British politics can be seen as a long and tiring horse race. Each jockey, with their coats of blue, red or any other colour in the political palette, must one day clear a series of hurdles if they ever wish to cross the finish line that is true democracy. Our most recent General Election saw the entire parliamentary pack topple over a rather impressive barrier with the number of female MPs in the Commons increased to over 200 for the first time in British history. Still, this figure is not close enough to the halfway post that should be expected of an egalitarian society such as our own, but it is definitely a huge leap in the right direction.
104 years prior to our most recent election day, on June 8, 1913, Emily Davison gave her life for universal suffrage as the consequence of a very real horse race. Whether she stepped out in front of the King’s horse at the Epsom Derby purposely, having already given up so much in the name of the Suffragette movement, or whether she simply made a fatal error, it is without a shadow of a doubt that Ms. Davison became a martyr that day. Her sacrifice paved the way for the universal right to vote that all men and women over the age of eighteen enjoy today. We now live in a world where women are at the forefront of politics in many countries, another feat that would be unimaginable without the actions of the Suffragettes. It is surprising then, the lack of acknowledgement and appreciation that is afforded to Emily Davison, an incredibly prominent member of the movement, in current British cultural consciousness.
Many may argue that Davison’s particular brand of activism is cause enough for her to be forgotten from our cultural identity. From smashing windows to endangering the lives of normal people through arson, she is often seen as an overly violent woman who did more harm than good for the organisation in general. But we must acknowledge why these women, who had been campaigning in a peaceful, sedated ‘wait and see’ method since 1832 turned to violence. Seventy-one years of repeated unsuccessful action boiled over into the creation of the Women’s Social and Political Union (WSPU), led by Emmeline Pankhurst who famously said, ‘I would rather be a rebel than a slave.’ Davison herself joined the WSPU in 1906, quickly becoming an active and outspoken member.
It was clear that these women were achieving no progress after four separate petitions to government were rejected without comment or concession. The militant campaign truly began in 1905 with the idea of ‘Deeds Not Words’ becoming the cornerstone of the movement. By 1909, Davison had given up her career in teaching to become a full time activist and as a result was imprisoned on multiple occasions. Whilst imprisoned, she went on hunger strikes to demand recognition as a political prisoner, and was consequently brutally force-fed by prison officers. She once jumped from a balcony in Holloway Prison with the idea that, ‘one great tragedy may save many others’, highlighting her complete willingness to die for the Suffragette movement.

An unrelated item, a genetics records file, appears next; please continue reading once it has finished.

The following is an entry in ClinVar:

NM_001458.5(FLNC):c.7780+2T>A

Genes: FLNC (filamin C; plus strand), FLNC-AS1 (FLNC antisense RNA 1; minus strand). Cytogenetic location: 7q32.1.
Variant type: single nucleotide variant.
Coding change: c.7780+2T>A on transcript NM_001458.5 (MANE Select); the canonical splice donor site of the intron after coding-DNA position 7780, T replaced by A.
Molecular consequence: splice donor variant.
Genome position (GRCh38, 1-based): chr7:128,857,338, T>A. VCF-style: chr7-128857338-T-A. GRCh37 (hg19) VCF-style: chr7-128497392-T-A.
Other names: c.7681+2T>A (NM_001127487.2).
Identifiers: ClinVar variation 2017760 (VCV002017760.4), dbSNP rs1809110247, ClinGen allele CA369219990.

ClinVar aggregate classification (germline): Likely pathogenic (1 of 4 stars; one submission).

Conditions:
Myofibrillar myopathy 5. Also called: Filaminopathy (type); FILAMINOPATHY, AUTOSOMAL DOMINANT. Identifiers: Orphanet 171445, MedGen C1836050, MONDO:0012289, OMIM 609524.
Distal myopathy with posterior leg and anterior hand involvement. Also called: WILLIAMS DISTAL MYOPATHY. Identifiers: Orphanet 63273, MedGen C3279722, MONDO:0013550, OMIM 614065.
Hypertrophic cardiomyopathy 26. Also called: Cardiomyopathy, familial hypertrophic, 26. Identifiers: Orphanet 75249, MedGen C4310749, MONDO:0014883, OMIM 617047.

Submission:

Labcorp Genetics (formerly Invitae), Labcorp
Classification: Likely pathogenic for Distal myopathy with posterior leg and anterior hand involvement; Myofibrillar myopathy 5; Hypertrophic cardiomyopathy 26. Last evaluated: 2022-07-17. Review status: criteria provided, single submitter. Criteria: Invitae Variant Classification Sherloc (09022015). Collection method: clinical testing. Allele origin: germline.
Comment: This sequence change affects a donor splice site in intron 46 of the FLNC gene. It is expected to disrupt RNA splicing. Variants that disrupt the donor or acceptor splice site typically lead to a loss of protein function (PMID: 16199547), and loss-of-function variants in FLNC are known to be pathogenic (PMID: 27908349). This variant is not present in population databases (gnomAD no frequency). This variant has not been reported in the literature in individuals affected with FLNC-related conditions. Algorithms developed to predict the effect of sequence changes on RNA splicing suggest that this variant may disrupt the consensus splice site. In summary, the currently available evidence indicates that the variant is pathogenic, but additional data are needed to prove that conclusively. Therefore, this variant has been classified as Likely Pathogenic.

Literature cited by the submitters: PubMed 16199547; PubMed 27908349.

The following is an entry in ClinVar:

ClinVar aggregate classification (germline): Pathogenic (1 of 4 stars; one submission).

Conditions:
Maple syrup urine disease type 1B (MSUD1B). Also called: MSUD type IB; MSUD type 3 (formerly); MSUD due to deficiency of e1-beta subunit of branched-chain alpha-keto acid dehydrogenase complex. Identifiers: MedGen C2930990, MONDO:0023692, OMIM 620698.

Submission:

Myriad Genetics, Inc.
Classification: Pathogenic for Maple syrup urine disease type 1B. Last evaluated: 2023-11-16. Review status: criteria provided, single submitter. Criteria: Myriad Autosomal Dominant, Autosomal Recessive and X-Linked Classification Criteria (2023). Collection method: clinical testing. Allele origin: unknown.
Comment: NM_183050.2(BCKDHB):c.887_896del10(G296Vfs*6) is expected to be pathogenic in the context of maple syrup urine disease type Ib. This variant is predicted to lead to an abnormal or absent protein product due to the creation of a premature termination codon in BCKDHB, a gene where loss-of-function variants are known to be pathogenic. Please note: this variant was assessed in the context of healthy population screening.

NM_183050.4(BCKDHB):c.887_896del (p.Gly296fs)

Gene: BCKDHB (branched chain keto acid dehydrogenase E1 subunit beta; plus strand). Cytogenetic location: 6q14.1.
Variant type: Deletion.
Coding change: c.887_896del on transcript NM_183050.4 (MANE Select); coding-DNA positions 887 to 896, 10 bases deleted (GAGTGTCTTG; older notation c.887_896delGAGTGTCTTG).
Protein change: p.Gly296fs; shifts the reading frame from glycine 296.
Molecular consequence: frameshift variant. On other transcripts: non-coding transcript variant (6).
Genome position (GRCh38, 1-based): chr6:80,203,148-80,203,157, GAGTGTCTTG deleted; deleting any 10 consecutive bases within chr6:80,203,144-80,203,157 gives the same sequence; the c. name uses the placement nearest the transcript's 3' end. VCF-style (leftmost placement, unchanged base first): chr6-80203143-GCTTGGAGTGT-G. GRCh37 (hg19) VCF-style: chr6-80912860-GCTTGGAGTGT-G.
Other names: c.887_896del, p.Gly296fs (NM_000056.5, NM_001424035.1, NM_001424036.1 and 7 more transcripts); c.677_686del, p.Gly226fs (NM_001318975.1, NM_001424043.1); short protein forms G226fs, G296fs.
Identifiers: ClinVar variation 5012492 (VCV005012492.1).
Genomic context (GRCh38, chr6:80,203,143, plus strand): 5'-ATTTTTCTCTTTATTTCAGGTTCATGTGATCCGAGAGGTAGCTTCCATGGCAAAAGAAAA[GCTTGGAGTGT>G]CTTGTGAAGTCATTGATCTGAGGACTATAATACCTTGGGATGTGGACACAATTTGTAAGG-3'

Her death was certainly a tragedy and, although her actions were at times questionable, they were all done in service of a cause that I feel nobody could argue against in the modern day. At such an unstable time in British and global politics, it is perhaps good to reflect on the actions of those that made it possible for everyone to have their rightful say in the way in which their country is governed. As much as our jockeys still have a seemingly neverending line of barriers to surmount as they charge across the political landscape, we can be sure that we have women such as Emily Davison to thank for getting us moving in the right direction.
It is disappointing then, to see how swathes of our electorate have become disillusioned with politics, and therefore forfeit their right to vote when the time comes for another general election. The group that bizarrely takes prize for most apathetic is the 18-24s. For this demographic, voter turnout has stagnated, with no more than 55% voting in any general election since 1992. I know some people may think that this isn’t strange at all, as every young person is lazy and unengaged, right? As someone who both falls within this age range and is also keenly interested in politics, I can assure you that the two are not mutually exclusive. There are many young people just like me, who care about their future and want their voices and their votes to make a difference. The problem lies mainly with the lack of trust we have in politicians and the disparaging quality of the “first-past-the-post” electoral system.
Tony Blair tried to establish a ‘Cult of Youth’ by rubbing shoulders with celebrities and constantly talking about a new, fresh Britain. Ultimately, he failed with 18-24s turnout at an abysmal 40% and 38% for the 2001 and 2005 Elections respectively. David Cameron even tried to start a strange ‘Hug a Hoodie’ campaign, but still the 2015 turnout was 44%. YouGov have suggested that young voter turnout for the most recent election has soared to 58%, which is a phenomenal increase but it is still not good enough. The effects of these elections and referendums could alter our futures completely, yet people still choose to turn a blind eye. The deal we secure from Brexit negotiations will not only affect our lives, but those of our children and grandchildren. We, the youth of Britain, have a duty to reignite our burning passion for democracy, and create an overwhelming force that cannot be ignored or forgotten, just as the Suffragettes did in their time. Change that spans generations can be started from the smallest of actions, like just putting a cross on a ballot paper.
Lauren Goodfellow is a second-year Biomedical Science student at The University of Manchester